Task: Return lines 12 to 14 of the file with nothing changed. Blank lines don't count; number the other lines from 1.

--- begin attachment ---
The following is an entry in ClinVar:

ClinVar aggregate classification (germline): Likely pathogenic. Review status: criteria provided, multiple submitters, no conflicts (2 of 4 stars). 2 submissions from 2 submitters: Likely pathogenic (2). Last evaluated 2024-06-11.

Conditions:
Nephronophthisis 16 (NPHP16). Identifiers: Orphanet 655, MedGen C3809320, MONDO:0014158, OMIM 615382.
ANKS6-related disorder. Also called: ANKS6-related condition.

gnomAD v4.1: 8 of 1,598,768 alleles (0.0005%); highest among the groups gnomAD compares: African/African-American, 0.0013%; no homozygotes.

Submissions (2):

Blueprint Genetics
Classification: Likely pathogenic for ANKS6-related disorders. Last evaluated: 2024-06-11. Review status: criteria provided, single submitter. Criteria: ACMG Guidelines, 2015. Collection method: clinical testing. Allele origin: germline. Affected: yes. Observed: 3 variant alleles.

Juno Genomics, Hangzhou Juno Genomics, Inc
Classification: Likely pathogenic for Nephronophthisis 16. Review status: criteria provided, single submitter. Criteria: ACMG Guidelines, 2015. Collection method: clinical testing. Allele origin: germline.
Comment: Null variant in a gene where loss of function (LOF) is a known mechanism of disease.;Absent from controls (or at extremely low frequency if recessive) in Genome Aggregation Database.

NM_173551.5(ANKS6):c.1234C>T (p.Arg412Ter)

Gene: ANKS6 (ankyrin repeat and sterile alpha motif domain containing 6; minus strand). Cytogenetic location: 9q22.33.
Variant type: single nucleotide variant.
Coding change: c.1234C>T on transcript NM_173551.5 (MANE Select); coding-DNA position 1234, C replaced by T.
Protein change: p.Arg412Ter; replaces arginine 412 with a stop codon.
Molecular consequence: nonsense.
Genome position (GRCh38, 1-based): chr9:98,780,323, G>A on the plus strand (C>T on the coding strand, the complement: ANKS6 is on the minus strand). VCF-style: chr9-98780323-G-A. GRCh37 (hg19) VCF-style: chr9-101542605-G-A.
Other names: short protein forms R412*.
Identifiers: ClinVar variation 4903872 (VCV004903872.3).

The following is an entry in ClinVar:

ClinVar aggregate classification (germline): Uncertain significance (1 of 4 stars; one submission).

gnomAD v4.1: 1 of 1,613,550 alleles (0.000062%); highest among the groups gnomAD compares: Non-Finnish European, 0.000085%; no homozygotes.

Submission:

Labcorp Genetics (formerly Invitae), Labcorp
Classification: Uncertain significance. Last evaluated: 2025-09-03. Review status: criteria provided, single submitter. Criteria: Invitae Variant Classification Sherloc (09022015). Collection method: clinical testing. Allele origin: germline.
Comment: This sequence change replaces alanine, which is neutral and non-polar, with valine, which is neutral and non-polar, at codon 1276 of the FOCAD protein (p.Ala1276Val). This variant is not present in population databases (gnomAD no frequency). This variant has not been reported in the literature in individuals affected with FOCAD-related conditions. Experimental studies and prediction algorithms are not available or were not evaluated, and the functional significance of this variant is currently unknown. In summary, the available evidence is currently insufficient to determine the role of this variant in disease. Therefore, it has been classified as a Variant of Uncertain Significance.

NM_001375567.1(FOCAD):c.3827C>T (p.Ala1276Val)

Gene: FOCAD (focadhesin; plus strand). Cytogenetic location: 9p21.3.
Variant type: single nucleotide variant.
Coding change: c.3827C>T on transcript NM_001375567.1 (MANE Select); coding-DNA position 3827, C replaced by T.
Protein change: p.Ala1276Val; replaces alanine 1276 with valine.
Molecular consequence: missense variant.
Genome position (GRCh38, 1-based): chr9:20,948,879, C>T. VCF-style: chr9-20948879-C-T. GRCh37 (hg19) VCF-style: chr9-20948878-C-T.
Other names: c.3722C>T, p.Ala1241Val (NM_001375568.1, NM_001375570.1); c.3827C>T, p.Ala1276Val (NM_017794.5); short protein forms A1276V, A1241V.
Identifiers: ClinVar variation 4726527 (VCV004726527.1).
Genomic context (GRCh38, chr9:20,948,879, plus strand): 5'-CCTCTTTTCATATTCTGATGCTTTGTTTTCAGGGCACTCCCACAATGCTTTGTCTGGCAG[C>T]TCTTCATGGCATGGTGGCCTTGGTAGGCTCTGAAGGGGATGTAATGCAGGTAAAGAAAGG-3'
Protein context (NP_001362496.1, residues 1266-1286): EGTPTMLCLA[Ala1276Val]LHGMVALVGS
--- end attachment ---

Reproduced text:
Comment: Null variant in a gene where loss of function (LOF) is a known mechanism of disease.;Absent from controls (or at extremely low frequency if recessive) in Genome Aggregation Database.

NM_173551.5(ANKS6):c.1234C>T (p.Arg412Ter)

Gene: ANKS6 (ankyrin repeat and sterile alpha motif domain containing 6; minus strand). Cytogenetic location: 9q22.33.